No Exceptions: The Case for a Consistent Pro-Life Ethic
The trouble with "exceptions" on abortion—whether one is pro-life "with exceptions" or pro-choice "with exceptions"—is that exceptions make doling out abortions seem as capricious as Seinfeld's Soup Nazi: "No abortion for you. Next!"
With the recent blunder of a pro-life politician hedging on the rape and abortion question, the "hard cases" in the abortion debate have gotten the pro-life movement in trouble again.
While well-intended (and politically prudent), the attempt to demonstrate compassion in cases of rape and incest by taking a "pro-life with exceptions" position commits the fatal errors of ignorance and inconsistency.
Consider the mental gymnastics exercised by pro-lifers uncomfortable with prohibiting abortion in cases of rape and incest: on one hand, you have those who make exceptions in such cases (thereby putting the lie to the sanctity of life claim); on the other you have those who try to make the case that pregnancies don't even occur in such cases, not the "legitimate" ones, anyway. (Note: Medically necessary abortions done to save the life of the mother are not in the same category as "elective abortions," which were made constitutional by Roe v. Wade and now constitute the vast majority of abortions.) Whether the "exception" is a victim of rape or incest, pregnant with a child who has an abnormality, or simply not too far along to trouble the pro-choice conscience, the result is essentially the same: a choice permitted by virtue of an arbitrary line rather than a clear, consistent principle, a la the capricious Soup Nazi. Once begun, such parsing—of abortion, of human life—can go on ad infinitum.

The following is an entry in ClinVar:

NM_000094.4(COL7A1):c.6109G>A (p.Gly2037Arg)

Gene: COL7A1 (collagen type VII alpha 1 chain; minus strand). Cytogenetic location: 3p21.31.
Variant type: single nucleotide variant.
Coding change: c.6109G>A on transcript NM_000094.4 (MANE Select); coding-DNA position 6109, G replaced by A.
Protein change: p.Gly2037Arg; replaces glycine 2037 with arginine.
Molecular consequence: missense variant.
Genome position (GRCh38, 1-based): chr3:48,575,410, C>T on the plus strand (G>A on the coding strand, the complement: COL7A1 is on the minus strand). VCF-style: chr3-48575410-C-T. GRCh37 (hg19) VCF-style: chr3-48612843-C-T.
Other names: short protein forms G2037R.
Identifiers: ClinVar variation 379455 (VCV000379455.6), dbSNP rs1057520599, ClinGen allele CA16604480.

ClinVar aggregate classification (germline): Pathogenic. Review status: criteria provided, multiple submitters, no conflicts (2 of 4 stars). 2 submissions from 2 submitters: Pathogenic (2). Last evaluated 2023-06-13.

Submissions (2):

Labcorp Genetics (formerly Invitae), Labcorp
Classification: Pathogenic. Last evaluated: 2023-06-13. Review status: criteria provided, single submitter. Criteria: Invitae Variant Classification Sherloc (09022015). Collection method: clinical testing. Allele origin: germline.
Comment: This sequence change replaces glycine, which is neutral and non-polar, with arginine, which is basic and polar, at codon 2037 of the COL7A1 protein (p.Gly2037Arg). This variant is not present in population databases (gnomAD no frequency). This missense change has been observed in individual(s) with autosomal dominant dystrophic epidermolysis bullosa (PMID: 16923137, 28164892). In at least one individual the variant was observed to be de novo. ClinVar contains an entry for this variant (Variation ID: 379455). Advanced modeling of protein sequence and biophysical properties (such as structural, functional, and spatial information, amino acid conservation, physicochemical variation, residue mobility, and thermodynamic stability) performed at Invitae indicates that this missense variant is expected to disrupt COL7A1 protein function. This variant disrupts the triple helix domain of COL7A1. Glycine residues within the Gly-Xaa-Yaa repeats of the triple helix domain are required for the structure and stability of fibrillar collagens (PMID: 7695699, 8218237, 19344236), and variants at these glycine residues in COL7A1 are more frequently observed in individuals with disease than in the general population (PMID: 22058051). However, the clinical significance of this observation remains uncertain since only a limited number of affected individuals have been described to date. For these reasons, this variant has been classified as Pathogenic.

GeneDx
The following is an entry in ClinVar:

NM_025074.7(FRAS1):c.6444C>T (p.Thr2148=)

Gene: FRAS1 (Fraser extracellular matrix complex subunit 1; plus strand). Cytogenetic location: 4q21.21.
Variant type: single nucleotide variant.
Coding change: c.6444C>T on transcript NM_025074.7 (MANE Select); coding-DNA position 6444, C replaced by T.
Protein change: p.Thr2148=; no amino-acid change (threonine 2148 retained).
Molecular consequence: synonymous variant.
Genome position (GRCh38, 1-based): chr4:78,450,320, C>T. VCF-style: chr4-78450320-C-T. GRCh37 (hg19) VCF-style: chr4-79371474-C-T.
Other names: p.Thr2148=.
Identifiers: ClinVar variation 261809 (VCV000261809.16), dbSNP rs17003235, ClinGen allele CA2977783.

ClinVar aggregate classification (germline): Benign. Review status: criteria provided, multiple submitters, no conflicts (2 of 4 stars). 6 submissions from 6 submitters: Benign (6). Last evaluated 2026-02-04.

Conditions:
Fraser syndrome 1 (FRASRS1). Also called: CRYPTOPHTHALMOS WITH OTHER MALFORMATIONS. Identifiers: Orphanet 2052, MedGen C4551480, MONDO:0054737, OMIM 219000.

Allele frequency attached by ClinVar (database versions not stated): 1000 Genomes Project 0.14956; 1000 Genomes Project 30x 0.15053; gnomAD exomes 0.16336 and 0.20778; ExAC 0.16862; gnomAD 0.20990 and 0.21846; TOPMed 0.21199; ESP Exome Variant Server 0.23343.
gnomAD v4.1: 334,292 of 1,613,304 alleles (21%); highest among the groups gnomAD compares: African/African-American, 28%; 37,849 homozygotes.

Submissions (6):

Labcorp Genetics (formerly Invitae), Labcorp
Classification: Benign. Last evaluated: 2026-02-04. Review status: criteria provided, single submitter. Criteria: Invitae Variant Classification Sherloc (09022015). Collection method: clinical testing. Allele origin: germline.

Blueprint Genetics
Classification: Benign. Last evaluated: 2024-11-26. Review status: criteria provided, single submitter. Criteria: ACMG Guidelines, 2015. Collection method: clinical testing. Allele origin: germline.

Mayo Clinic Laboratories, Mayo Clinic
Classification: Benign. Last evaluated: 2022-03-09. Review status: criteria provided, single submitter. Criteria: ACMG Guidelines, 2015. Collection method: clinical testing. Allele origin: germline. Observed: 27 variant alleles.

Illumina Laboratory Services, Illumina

Such capriciousness, even if motivated by compassion, is inherently cruel. It generates an air of judgmentalism in deeming some situations appropriate for abortion (rape or incest) and some not (consensual sex). The implied judgment spills over like boiling soup onto all cases, even the "exceptional" ones. When even more parsing occurs to determine which cases of rape are "legitimate" and which are not, justifiable outrage only grows.
Indeed, pro-choice advocates have long charged that opposing abortion is rooted more in punishing women for sexual behavior deemed immoral than in protecting human life. It's hard to argue otherwise when some claim to be pro-life but favor exceptions based not on the sanctity of life but on the sexual situation surrounding the pregnancy. Such positions, ironically, are based on choice—namely, the role that choice plays in the circumstances leading to the pregnancy.
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